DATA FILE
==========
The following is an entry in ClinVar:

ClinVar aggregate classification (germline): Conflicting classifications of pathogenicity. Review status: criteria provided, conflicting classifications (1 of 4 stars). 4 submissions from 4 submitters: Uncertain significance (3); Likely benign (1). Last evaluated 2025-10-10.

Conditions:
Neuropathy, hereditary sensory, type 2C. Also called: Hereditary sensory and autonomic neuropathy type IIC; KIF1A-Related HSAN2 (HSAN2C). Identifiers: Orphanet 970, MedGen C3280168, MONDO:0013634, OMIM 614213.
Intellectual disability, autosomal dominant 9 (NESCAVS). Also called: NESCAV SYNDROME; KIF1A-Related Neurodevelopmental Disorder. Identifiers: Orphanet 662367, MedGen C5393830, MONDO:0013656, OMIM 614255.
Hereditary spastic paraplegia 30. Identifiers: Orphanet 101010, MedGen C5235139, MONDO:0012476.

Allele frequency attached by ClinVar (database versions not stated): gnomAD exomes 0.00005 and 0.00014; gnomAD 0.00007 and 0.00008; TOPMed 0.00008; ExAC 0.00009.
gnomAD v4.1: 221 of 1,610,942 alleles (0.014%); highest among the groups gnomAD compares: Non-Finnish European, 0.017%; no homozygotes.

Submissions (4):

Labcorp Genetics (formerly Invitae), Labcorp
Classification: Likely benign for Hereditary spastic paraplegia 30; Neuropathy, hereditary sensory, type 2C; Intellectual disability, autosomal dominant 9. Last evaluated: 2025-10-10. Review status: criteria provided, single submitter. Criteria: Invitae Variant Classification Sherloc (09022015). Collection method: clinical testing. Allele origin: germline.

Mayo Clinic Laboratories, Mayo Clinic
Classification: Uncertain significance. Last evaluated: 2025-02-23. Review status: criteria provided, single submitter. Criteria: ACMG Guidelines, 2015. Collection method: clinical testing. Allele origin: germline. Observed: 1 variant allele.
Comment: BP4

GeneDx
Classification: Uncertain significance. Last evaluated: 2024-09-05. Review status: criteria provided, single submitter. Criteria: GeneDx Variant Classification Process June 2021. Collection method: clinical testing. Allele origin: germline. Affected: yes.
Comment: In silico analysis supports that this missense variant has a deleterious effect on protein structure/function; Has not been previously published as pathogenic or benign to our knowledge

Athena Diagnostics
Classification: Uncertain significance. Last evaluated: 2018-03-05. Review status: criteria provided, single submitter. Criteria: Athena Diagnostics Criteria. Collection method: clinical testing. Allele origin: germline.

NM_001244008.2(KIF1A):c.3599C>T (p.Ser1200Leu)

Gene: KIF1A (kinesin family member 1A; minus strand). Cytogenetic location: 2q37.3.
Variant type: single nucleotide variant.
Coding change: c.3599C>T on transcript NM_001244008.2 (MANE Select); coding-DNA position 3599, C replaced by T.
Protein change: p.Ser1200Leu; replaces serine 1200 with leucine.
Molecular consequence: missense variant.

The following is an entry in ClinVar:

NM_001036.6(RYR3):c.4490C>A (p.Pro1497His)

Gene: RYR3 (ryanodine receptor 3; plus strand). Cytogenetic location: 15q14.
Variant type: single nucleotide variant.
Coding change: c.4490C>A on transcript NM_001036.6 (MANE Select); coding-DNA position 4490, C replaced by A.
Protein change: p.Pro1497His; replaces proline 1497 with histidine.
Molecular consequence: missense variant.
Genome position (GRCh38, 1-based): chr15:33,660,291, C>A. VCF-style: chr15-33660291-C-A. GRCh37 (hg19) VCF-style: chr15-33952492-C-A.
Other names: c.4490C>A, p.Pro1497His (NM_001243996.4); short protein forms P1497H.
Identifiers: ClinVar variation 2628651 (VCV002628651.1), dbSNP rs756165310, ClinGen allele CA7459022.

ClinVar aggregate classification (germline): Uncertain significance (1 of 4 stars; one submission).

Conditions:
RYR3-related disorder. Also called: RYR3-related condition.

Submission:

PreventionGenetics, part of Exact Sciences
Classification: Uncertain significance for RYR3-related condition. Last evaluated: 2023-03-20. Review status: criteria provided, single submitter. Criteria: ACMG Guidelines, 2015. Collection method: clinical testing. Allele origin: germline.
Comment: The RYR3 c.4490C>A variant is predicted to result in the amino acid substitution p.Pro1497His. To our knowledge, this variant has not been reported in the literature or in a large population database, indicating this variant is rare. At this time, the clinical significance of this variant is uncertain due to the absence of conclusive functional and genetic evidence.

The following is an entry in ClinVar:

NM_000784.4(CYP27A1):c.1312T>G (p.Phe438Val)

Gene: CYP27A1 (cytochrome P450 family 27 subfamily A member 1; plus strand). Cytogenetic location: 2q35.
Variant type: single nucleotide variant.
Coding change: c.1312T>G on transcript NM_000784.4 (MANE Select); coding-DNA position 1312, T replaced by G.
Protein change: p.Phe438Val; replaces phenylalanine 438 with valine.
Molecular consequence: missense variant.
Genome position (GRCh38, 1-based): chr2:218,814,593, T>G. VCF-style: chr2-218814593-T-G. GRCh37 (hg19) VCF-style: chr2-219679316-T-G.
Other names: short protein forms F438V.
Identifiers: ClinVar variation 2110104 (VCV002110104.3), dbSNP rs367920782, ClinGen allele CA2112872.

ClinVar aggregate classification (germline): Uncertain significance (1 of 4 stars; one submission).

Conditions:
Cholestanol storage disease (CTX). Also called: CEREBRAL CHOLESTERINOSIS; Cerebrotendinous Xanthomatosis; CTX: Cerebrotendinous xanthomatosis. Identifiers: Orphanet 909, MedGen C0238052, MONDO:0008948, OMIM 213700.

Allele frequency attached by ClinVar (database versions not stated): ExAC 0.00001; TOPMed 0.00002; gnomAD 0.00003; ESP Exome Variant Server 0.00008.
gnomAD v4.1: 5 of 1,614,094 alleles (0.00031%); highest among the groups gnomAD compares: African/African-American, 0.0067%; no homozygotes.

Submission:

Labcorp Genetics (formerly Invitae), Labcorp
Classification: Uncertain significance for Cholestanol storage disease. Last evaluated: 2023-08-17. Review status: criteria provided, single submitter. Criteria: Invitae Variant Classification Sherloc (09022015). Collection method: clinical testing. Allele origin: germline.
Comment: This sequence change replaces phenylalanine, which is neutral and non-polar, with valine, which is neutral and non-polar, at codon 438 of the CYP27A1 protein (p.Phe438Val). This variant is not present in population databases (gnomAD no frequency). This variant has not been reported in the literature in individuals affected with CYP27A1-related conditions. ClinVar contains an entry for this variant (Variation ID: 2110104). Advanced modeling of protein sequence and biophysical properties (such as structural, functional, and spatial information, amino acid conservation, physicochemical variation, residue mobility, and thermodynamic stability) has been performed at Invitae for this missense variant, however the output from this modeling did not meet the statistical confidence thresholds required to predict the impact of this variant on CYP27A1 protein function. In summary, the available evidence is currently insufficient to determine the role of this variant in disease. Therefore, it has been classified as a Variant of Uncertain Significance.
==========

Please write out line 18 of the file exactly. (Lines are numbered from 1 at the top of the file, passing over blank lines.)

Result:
Athena Diagnostics